4. CELEBRITIES AND CAUSE MARKETING FINALLY DID THE TRICK.

Actress Theda Bara giving candy to orphans in 1921.
Actress Theda Bara giving candy to orphans in 1921.
Digital scan courtesy of The Cleveland Public Library Microform Center, Wikimedia Commons // Public Domain

Once it was safe to increase sugar production again, marketing efforts kicked back into high gear. In 1921, Cleveland Candy Day organizers got the bright idea to tie the promotion into charity, giving sweets to orphanages and the elderly. Actresses Theda Bara and Ann Pennington went to Cleveland to help distribute thousands of boxes of candy, which helped further popularize the celebration.

5. THERE'S ANOTHER TALE ABOUT THE ORIGINS OF THE HOLIDAY.

A 1922 ad in the Cleveland Plain Dealer.
A 1922 ad in the Cleveland Plain Dealer.
Wikimedia Commons // Public Domain

According to Hallmark, Sweetest Day came about because a candy company employee named Herbert Kingston simply wanted to spread joy to others and "bring happiness to the lives of those who often were forgotten." But The Atlantic calls this happy little story a complete fabrication, so take it with a grain of salt.

6. HALLMARK WAS LATE TO THE PARTY.

A man mailing a letter in 1960s New York.
Keystone, Getty Images

Though it's often referred to as a "Hallmark Holiday," Hallmark didn't actually get in on those sweet Sweetest Day profits until the 1960s—nearly 50 years after it was founded.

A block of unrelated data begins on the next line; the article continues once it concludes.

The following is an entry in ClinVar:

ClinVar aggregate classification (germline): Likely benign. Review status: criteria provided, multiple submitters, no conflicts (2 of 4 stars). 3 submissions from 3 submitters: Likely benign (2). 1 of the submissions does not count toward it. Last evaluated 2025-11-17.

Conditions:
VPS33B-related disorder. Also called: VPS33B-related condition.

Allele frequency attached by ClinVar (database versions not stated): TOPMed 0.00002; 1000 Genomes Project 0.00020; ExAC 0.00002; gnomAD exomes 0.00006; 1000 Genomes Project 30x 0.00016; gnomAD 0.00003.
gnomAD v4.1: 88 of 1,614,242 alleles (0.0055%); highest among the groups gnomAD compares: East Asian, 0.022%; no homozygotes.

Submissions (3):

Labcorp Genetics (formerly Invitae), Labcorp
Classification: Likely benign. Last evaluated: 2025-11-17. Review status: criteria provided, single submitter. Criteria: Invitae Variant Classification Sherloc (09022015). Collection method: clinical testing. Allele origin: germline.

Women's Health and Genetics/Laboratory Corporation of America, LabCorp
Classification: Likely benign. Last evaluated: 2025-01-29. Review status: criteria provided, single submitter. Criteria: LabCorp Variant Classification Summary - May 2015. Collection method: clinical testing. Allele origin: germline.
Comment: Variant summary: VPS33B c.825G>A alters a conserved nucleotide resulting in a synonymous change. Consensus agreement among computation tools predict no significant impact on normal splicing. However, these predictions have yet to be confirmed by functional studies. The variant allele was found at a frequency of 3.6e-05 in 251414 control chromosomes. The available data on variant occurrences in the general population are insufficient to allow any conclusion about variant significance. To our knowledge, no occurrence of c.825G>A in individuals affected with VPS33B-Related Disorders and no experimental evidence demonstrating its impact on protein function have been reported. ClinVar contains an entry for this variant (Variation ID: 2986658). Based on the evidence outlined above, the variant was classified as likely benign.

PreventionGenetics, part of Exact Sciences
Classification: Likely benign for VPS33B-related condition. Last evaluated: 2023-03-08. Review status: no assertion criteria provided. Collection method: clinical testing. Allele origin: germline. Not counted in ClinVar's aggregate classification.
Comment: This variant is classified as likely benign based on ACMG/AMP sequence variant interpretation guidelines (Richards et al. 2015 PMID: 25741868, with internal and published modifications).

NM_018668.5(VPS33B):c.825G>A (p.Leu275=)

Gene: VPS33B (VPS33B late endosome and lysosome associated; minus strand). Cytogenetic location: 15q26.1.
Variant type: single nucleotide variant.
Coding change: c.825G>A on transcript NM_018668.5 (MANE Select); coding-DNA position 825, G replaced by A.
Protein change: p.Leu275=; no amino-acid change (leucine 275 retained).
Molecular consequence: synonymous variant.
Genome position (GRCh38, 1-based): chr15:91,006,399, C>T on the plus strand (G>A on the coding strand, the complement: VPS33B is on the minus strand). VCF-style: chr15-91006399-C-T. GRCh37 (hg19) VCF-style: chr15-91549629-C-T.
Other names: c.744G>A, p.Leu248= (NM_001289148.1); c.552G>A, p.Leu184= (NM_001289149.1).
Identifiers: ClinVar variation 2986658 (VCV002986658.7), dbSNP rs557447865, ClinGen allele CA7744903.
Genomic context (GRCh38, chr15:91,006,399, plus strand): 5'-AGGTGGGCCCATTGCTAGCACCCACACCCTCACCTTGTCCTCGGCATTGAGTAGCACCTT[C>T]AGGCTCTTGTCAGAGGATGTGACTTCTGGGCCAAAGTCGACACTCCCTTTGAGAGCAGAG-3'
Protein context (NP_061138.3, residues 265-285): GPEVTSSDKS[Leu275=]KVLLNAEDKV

7. MOST SWEETEST DAY CARDS ARE ROMANTICALLY INCLINED.

This front-page Sweetest Day cartoon was published in The Cleveland Plain Dealer on October 8, 1921.
This front-page Sweetest Day cartoon was published in The Cleveland Plain Dealer on October 8, 1921.
Digital scan courtesy of The Cleveland Public Library Microform Center, Wikimedia Commons // Public Domain

Despite the fact that Sweetest Day started as a way to hawk candy to the downtrodden, it's now just another Valentine's Day for many people. Hallmark makes more than 70 Sweetest Day cards—and 80 percent of them are romantic.

8. FOR SOME, IT'S MORE POPULAR THAN MOTHER'S DAY.

A little boy gives his mother some flowers
Hulton Archive, Getty Images

According to Retail Confectioners International, some retailers say their sales for Sweetest Day are better than their sales for Mother's Day. (Sorry, mom.)

9. THESE DAYS, SWEETEST DAY ISN'T JUST ABOUT THE CANDY.

Two women laughing together.
Fox Photos, Getty Images

Though those commemorating the holiday can certainly buy candy, that's just one of the ways people can express their appreciation for anyone who might not otherwise have a special day (a favorite aunt, a next-door neighbor, the pet sitter). Various ways to celebrate Sweetest Day include flowers, cards, gifts, or simply just doing good deeds for others.